A few years ago, piston/op-rod conversions for AR-15s were all the rage.
We were bombarded with propaganda about how unreliable the standard AR-15 was. We were led to believe that our rifles, which had worked just fine for years, were suddenly obsolete with the introduction of a spigot, op rod, and other parts to replace the gas tube, that we’d have the “reliability of an AK-47” as a result. Many conversions became available in a matter of months.
And for a while, everything seemed fine. Until, that is, people started putting rounds downrange with them.
Most of the conversions were poorly designed, and quite a few people had broken parts as a result. You see, much more force was being put on certain parts – such as the gas block and the bolt carrier – due to additional reciprocating mass. This also has the effect of increasing felt recoil and in some cases led to barrel whip, decreasing accuracy.
Most people are unaware that every AR-15 is piston-operated. The tail of the AR-15 bolt acts as a piston. What the AR-15 truly lacks is an operating rod. You’ll see me refer to “op-rod AR-15s” in this article – I am referring to what others may call piston ARs.
In order to understand why such a conversion isn’t the best option for a standard AR-15, you need to know how an AR-15 works. I’ll try to distill it to one paragraph.
Gases from the fired case (which expands, by the way) travel back through the gas tube, for a specific amount of time based on the distance between the gas port and the muzzle – we refer to this as dwell time. Does this gas simply “push” the bolt back? Not exactly. Gas travels inside the gas key of the bolt carrier and expands rearward, forcing the carrier back, while it also pushes the bolt forward. As the carrier pulls back, the cam pin moves in its slot in the carrier, causing the bolt to rotate and unlock. At the same time, the gas that’s still in the barrel is keeping the case expanded to fill the chamber. Once that gas is vented out the front of the barrel, the case shrinks, allowing the entire assembly to pull back while the extractor continues to grip the rim of the case.
Now, the piston conversion. Some of these items vary based on the exact conversion, but this is a general overview.
As soon as the bullet passes the gas port, gas enters the gas block and pushes against whatever components the individual manufacturer has decided to place in the way. The effect is that the operating rod pushes against the top of the bolt carrier – and instead of having the gas enter the carrier and exert pressure parallel to the bore fore and aft, the rod hits the carrier key – or modified one piece carrier – which has the effect of causing the bolt carrier to move at a tail-down angle. There isn’t any gas pushing the bolt forward while the carrier unlocks, so the carrier just pulls the bolt back and forces it to unlock from the locking lugs of the barrel. The piston/op-rod assembly, which is under spring pressure, starts to move forward to its “at rest” position, however, in some cases it will slam forward with enough force to shear any pins holding the spigot in place – that’s why you won’t see many standard FSBs on piston conversions any more.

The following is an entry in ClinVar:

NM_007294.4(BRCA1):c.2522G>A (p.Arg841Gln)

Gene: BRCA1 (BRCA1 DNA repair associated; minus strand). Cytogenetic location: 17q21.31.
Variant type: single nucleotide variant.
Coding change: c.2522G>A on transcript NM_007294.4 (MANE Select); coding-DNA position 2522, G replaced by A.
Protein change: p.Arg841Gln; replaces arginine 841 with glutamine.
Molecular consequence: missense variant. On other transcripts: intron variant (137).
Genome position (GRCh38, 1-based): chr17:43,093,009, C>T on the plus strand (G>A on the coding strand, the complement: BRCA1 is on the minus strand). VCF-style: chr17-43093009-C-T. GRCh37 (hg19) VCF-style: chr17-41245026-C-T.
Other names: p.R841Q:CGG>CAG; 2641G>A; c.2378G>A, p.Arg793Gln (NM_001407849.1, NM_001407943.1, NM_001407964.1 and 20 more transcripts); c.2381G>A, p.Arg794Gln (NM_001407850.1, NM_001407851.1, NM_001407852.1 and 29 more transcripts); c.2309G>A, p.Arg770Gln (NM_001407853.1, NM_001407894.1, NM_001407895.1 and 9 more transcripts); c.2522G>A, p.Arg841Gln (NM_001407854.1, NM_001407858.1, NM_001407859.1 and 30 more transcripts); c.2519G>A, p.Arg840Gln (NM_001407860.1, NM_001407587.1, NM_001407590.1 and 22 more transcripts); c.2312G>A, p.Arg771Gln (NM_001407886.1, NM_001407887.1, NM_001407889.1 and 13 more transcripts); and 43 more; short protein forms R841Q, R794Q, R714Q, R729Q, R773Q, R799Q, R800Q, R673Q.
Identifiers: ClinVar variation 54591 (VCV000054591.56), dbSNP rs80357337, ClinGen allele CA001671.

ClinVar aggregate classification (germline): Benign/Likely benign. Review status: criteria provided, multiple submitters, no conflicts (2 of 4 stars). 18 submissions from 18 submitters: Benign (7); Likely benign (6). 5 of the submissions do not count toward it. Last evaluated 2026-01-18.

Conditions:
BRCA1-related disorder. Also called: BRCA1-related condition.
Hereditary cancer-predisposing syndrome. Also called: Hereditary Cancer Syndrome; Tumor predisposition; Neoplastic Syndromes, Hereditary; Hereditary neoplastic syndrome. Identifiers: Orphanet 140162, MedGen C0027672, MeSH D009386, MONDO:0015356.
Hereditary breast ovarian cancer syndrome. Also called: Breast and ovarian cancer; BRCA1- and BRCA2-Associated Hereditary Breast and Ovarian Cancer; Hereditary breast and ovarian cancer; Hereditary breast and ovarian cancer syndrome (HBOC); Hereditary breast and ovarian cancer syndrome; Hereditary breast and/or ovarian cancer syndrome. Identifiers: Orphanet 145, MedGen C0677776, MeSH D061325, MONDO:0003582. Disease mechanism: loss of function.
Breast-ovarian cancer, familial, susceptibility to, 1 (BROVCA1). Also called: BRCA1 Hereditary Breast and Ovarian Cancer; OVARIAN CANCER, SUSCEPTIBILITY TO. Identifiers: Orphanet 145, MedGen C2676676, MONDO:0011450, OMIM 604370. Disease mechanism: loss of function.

I mentioned the carrier moving back at an angle – why is this bad? Well, it rubs against the buffer tube at the 6 o’clock position. No big deal, right? Well, my Ares conversion had enough carrier tilt, as it is called, to knock the unstaked castle nut loose, which allowed the buffer tube to rotate out of position when I twisted the rifle while the stock was still in my shoulder, which caused the buffer retaining detent and spring to fly out from their normal position – which stopped the weapon from functioning. This was obviously an extreme case, and a very compelling reason for a staked castle nut, but it was disconcerting, to say the least.
So, do op-rod AR-15s have a place at the table? Yes, they do. You’re probably confused, because it seems like I’ve been bashing them for a long time now. Well, these rifles do work very well in short-barrel configuration, when dwell time isn’t long enough for the AR-15 to work properly. I’ve owned 7.5″ and 10.5″ AR uppers that functioned perfectly, but if I were to do it over again, I’d buy an LWRC if I was going to 10.5″ and under. I believe that 11.5″ SBRs, with properly sized gas ports and proper weight buffers, will offer the same reliability when compared in numbers and over the long term. I do not feel that this is the case with 10.5″ and under barrels. Many folks who shoot SBRs also use suppressors, and those folks tend to migrate towards LWRC and similar brands. It’s not always the case, but a reduction in blowback is a pleasant change for high volume suppressor shooters.
That’s not to say that a suppressed SBR sans op-rod won’t function. Many shooters have reported 0 malfunctions in high round count carbine courses with such setups, and often suppressed LWRC SBRs get just as filthy as their standard counterparts.
Still don’t believe what I’m saying? Well, I’ll defer to those with far more experience than I. I’m unaware of any experienced instructor who oversees carbine courses on a regular basis who is an advocate of piston/op-rod conversions on barrels longer than 14.5″, and most will say 11″ and under. Even those like Larry Vickers, who was heavily involved in the development of the excellent HK416, feels that they are unnecessary for unsuppressed standard carbine applications, and continues to teach classes using, in most cases, a Colt or Daniel Defense rifle without an op-rod.
This article went way longer than I had planned. However, if you walk away with a better understanding of how an AR-15 operates, and a greater appreciation for its exceptional reliability potential, as well as the usefulness of op-rod ARs in niche applications, I’ve met my goals. Thank you for your time.